Quaker Ladies

Houstonia caerulea

Everyone has seen bluets before, but did you know that the real name for them is Quaker Ladies? This is a native plant that goes unnoticed most of the time, because it is so small and low-growing. That is, until springtime. That is when Quaker Ladies send up their slender flower stalks and the beauty pageant begins.

Each stem holds one or two flowers that are only about a half-inch wide; the tiny leaves are opposite.  The flowers are tube-shaped and open into four distinct, bluish lobes that surround a yellow center. To say that they are absolutely darling does not do them full justice.  They are simply the picture of happiness!

A few of these photos were taken at Primland, near Meadows of Dan, where a lovely colony of bluets was found hugging the bank of a mountain spring in early May. Nearby, a woodland gnome was sampling water, so he managed to get in the picture too. The other two photos were taken along Rock Castle Creek near Floyd, VA, in mid-April.

Quaker Ladies or Bluets
Quaker Ladies or Bluets


4 Comments Add yours

  1. Joyce Fenner says:

    Happiness! This is a beautiful site whether a person is very interested in weeds (ahem, wildflowers) or simply sticks around to see such wonderful photos of our Virginia woods. I’ll be back.

  2. Trudi Hinze says:

    Bluets/Quakers Ladies. Yes, this is a lovely flower, one must see it to realize the full benefits of its beauty. Years ago, I read in a book about wildflowers and how they acquired their names [which disappeared from our local library] It stated they were so named (Quakers Ladies) by Indians as they would track where the Quakers traveled by seeing where the flowers grew [as the seeds dropped from their shoes]. It is a delight to see the flowers in early spring as they appear in clusters or stand alone. Some people do mistake them for violets and one can see in the pictures that violet leaves are among the bluets.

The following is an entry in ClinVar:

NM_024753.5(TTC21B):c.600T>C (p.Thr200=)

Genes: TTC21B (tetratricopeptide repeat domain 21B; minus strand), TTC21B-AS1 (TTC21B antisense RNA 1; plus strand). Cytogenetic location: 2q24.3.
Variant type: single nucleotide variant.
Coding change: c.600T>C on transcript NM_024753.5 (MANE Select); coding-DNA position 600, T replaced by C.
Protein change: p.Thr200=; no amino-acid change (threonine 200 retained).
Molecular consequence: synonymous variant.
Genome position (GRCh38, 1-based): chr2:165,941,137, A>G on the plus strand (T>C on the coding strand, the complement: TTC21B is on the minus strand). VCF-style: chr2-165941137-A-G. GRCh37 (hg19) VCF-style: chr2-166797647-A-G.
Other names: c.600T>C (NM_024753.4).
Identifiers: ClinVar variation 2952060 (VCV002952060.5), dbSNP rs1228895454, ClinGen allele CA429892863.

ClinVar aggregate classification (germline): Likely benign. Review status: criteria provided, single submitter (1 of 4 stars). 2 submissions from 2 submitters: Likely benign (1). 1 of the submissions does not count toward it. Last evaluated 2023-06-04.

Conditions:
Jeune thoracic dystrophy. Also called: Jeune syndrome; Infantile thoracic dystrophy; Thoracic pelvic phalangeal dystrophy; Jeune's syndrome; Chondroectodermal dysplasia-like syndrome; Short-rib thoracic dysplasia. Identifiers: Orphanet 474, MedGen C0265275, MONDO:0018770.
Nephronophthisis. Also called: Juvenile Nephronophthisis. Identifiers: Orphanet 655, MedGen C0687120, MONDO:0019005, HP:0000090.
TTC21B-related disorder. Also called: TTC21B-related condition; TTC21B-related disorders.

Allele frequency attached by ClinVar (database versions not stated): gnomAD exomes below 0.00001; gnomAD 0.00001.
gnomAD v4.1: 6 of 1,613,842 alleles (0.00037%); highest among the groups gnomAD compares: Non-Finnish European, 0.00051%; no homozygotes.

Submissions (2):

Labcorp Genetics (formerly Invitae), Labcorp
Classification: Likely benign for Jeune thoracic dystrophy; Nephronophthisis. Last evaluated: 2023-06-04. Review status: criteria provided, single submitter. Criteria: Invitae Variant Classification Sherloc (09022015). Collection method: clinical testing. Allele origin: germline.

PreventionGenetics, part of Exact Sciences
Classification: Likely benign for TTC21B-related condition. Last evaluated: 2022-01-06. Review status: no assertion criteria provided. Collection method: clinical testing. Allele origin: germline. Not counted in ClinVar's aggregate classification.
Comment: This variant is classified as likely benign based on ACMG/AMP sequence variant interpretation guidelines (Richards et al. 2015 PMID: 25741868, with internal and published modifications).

1. gloria says:

      Nice story! Thanks for sharing it! Such a simple flower, but yet so charming!

  3. Joan says:

    I posted a picture that my daughter-in-law took in the spring of 2015 of bluets in North Carolina. One of the bluets has 5 petals. An interesting variation or mutation. I did a search to see if that trait happens with any frequency and ran across another who had photographed some bluets only to see in the photo that one of hers also had 5 petals. I made a puzzle of my daughter-in-law’s here: https://www.jigidi.com/jigsaw-puzzle/S9GKIYJL/mutation-or-variation The site I found with another five petal bluet is here: https://www.flickr.com/photos/23881436@N05/5795745586

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